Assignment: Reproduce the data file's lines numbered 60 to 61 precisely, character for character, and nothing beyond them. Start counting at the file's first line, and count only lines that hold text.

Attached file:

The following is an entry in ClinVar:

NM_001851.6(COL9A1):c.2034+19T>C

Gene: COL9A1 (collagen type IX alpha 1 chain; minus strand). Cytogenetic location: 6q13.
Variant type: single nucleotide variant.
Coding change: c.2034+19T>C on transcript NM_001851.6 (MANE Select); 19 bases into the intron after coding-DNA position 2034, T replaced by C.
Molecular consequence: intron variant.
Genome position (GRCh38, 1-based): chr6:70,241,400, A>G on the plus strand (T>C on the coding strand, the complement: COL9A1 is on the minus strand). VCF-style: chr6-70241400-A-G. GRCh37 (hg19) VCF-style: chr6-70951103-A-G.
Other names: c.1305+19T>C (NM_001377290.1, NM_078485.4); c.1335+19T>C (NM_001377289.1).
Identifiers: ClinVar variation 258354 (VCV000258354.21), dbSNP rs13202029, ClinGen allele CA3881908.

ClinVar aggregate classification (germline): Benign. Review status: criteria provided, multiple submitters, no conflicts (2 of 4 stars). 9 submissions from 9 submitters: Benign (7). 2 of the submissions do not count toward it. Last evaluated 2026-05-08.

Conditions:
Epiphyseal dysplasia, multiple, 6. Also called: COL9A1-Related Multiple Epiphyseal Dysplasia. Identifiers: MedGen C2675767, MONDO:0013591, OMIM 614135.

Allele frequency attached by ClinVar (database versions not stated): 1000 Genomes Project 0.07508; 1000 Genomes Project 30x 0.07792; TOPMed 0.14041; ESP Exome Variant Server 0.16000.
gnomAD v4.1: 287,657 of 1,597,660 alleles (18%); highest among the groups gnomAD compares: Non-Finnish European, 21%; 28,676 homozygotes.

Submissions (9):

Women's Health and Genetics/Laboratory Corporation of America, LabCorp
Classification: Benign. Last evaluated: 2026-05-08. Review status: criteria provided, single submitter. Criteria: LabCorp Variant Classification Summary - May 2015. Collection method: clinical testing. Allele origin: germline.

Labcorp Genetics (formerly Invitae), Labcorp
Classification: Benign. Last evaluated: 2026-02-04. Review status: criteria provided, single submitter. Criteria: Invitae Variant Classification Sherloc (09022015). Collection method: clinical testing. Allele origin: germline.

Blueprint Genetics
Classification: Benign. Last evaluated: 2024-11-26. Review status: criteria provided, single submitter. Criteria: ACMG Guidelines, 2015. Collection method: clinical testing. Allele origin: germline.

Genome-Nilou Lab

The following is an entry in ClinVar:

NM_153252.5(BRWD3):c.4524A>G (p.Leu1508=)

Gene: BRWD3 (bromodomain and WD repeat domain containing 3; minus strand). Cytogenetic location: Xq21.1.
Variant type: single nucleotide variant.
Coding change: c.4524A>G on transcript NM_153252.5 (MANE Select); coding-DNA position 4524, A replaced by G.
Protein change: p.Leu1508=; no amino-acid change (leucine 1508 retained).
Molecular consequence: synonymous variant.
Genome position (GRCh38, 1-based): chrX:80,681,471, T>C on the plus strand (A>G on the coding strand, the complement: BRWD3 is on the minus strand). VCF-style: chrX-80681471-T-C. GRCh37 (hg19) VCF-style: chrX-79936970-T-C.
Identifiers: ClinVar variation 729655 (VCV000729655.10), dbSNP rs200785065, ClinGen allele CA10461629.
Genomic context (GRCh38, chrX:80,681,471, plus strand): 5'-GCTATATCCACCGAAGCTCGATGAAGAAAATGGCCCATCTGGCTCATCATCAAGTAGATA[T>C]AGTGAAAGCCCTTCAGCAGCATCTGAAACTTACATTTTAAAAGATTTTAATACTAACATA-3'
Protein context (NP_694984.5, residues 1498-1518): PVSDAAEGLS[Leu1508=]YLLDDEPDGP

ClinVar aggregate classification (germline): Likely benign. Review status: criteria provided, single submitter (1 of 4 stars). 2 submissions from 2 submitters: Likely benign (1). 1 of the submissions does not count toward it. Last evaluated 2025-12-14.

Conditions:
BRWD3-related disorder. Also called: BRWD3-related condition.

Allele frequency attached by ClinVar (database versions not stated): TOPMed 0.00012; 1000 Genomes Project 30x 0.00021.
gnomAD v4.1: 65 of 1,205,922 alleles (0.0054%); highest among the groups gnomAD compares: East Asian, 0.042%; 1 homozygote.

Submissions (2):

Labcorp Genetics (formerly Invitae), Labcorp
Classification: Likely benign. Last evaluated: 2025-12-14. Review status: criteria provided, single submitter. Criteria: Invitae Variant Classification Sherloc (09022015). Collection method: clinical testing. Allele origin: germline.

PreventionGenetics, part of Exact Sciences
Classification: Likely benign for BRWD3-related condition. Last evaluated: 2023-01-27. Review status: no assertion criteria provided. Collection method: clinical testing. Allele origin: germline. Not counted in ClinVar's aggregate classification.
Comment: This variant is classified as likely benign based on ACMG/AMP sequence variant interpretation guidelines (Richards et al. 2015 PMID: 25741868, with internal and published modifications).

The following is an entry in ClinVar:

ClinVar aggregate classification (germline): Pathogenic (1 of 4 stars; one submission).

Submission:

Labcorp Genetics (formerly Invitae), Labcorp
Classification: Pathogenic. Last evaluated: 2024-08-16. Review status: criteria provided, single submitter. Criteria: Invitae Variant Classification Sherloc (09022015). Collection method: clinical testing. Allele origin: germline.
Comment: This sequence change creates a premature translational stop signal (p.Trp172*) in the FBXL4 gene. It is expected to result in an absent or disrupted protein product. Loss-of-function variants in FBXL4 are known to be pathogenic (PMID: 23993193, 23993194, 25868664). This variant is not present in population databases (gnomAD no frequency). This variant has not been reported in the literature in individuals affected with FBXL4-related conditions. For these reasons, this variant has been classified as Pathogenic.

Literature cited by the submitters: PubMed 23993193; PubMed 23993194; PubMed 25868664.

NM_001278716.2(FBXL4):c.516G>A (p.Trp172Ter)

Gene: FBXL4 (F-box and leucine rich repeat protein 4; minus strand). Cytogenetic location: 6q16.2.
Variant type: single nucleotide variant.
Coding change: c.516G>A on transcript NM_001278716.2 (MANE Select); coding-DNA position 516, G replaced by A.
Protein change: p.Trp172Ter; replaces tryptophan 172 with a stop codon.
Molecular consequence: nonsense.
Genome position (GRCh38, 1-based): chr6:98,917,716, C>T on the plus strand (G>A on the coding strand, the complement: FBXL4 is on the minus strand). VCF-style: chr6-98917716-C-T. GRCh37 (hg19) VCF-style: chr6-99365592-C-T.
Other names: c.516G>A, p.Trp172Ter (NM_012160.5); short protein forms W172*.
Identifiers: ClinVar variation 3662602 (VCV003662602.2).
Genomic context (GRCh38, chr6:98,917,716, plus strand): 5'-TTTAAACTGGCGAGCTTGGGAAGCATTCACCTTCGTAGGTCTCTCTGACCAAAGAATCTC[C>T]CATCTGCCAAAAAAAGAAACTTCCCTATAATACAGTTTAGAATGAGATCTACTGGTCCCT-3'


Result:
Identifiers: ClinVar variation 3662602 (VCV003662602.2).
Genomic context (GRCh38, chr6:98,917,716, plus strand): 5'-TTTAAACTGGCGAGCTTGGGAAGCATTCACCTTCGTAGGTCTCTCTGACCAAAGAATCTC[C>T]CATCTGCCAAAAAAAGAAACTTCCCTATAATACAGTTTAGAATGAGATCTACTGGTCCCT-3'